John Carpenter’s PRINCE OF DARKNESS (1987) [8/10]


P/O/D deserves much more than the B.O.D.

A typically over-ambitious ‘philosophical horror-movie’ with elements of science-fiction and comedy, Prince of Darkness marks the end of John Carpenter’s spell as a truly essential director. While They Live (1988), In the Mouth of Madness (1995), Ghosts of Mars (2001) and even Vampires (1999) have their admirers, Prince of Darkness is the last time a Carpenter movie managed to be both viscerally exciting, thematically intriguing and (relatively speaking) dramatically coherent.

The script is credited to ‘Martin Quatermass’ – Carpenter’s choice of pseudonym indicating his debt to Quatermass creator Nigel Kneale (at one point he even has a character wearing a sweater emblazoned with ‘Kneale University’, just in case we’ve missed the gag.) The story combines elements of Kneale’s Quatermass and the Pit (1967) and his legendary TV play The Stone Tape (1972), as a group of researchers visit a semi-derelict Los Angeles church (“St. Godard’s”!) to investigate a mysterious canister found in the basement.

Immediately picking up bad vibes (somebody does actually say, “this place gives me the creeps”) they discover that the canister’s churning green goo is in fact the essence of what we’ve come to call the Antichrist: actually, a powerful alien being who last walked the Earth in the Cambrian era. This evil entity starts taking over the bodies of the researchers, and also controlling the LA street-people who congregate menacingly outside. The aim is to liberate its father – a being we know as Satan – who is currently trapped in another dimension. Or something.

Close attention must be paid to Carpenter’s script, which begins with a dizzying array of complex theories discussed by highbrow figures including priest Donald Pleasence, theoretical physicist Victor Wong and the latter’s students – a fairly geeky collection of boffins apart from implausibly photogenic (and sappy) lovebirds Jameson Parker and Lisa Blount. “Say goodbye to classical reality! Because our logic collapses on the sub-atomic level – into ghosts, and shadows!” exclaims Wong, which is Carpenter’s way of ensuring that we’re ready to swallow all manner of bizarre plot-happenings once the action adjourns to the creepy downtown LA church.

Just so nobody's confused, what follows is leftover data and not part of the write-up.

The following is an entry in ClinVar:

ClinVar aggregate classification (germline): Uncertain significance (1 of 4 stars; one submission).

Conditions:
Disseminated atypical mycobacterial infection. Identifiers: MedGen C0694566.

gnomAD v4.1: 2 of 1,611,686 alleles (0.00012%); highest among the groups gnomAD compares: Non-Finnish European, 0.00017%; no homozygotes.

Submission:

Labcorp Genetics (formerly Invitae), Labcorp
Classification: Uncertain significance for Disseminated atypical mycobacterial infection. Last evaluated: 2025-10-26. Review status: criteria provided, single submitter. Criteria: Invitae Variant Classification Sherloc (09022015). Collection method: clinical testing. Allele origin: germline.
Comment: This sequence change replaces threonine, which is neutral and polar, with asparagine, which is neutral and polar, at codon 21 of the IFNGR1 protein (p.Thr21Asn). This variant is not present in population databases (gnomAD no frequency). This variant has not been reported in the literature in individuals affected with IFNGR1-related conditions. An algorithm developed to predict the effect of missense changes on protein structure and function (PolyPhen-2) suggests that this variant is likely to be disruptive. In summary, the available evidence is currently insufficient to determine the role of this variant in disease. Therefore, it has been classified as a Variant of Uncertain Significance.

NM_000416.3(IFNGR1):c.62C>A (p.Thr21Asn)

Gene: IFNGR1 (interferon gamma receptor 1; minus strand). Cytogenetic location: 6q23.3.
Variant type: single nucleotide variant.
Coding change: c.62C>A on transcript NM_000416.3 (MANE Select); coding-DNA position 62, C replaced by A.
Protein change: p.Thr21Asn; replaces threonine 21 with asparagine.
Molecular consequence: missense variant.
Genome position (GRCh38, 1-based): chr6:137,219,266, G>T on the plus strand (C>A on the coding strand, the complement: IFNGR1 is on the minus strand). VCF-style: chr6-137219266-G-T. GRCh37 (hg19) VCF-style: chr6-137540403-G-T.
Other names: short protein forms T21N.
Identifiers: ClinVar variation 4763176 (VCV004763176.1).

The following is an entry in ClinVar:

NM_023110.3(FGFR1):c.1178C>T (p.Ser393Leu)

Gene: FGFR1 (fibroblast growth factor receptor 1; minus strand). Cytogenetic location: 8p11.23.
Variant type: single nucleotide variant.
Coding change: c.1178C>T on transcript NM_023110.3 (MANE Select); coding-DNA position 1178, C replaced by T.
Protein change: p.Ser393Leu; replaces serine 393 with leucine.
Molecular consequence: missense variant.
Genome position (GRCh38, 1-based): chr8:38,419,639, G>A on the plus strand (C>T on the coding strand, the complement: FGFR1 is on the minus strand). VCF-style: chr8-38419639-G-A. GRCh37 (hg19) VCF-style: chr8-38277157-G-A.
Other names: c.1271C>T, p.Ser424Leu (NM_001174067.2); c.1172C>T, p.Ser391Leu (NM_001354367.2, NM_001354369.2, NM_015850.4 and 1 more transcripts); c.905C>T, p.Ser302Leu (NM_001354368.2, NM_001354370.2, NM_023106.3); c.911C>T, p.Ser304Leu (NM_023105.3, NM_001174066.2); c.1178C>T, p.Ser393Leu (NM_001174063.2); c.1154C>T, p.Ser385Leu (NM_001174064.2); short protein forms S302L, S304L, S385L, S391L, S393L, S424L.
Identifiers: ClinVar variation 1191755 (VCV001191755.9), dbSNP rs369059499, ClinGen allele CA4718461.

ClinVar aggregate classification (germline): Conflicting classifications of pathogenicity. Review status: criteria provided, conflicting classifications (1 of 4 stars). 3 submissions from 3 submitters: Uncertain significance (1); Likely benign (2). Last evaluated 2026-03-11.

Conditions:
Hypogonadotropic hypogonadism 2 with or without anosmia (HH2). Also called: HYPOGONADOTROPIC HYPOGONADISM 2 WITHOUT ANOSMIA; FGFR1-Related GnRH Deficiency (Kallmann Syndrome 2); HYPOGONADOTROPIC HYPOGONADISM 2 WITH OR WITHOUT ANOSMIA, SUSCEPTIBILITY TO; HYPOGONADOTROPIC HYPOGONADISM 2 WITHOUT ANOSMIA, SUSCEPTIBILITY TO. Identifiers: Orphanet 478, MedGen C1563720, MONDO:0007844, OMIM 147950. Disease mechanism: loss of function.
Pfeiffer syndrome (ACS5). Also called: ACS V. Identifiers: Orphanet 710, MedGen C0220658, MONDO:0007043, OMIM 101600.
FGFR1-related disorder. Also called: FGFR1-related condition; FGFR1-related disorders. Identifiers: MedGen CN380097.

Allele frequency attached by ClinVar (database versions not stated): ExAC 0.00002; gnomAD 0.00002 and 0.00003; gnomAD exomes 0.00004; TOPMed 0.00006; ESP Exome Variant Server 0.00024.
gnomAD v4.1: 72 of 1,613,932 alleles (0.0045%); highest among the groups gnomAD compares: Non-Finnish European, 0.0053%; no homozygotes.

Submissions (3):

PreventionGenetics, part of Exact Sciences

Even then, it takes a little while for the action to kick in, and pace is uneven until things suddenly pick up for a trademark Carpenter last reel in which he frantically intercuts between various groups of people in deadly peril. By now all the intellectual chat about Schrodinger’s Cat seems a very long way off, as the ‘possessed’ rise from the dead and we’re suddenly plunged into gory zombie/vampire territory.

As usual, it doesn’t all quite come off. Carpenter can’t resist diltuing the tone with some rather heavy-handed comic relief, and it’s slightly jarring to hear the Anti-Christ (speaking through a human conduit) coming out with the absurd line “I’ve got a message for you, and you’re not gonna like it.” Even worse is Carpenter’s unforgivable treatment of the ‘street-people’, led by a cadaverous Alice Cooper. “He controls simple organisms easily,” someone remarks of the Antichrist – and Carpenter blithely seems to place the scruffy, shuffling homeless on the same ‘pawns of Satan’ level as biddable creatures like worms, ants and cockroaches!

The street-people fulfil the same function as the wordless gang-member hordes in Assault on Precinct 13, as once again our ‘heroes’ come under siege from an undifferentiated, faceless mass. In Carpenter’s next movie They Live the homeless are heroic class warriors against ‘corporate’ (actually alien) oppression – perhaps indicating the director felt guilty about his earlier sins. But even in Prince of Darkness, he pointedly includes a shot of the grim, foursquare business block across from the church that feels positively Cronenbergesque in its foreboding modernity, symbol of a rigorously partitioned, anti-human City of Angels.

The street-people issue aside, Carpenter is on something approaching top form here – his distinctive, thuddingly doomy electronic score plays its part, while the cast cope well with the script’s sudden shifts from airy theorising to kick-ass action. If anything, Carpenter’s (blisteringly anti-clerical) screenplay has too many ideas, with the result that none of them are fully worked through – his best conceit features the researchers receiving messages from the future in their dreams in the form of electronic signals sent backwards in time from 1999 on a beam of ‘tachyons’.

This “remote-camera view of the future” sounds surprisingly plausible, and the grainy images we see (a not-quite-human figure emerging from the church) are easily the most spookily disturbing in the whole of Carpenter’s work. The breathless climax, meanwhile – in which Satan’s monstrous paw is briefly glimpsed on the other side of a mirror – ties everything together in a way that just about makes sense, while simultaneously managing to reference not only Cocteau’s Orphee but also Carroll’s Alice.

Neil Young
15th March, 2003
(seen on video, 19th January)

PRINCE OF DARKNESS (aka John Carpenter’s Prince of Darkness): 8/10 : US 1987 : John CARPENTER : 101 mins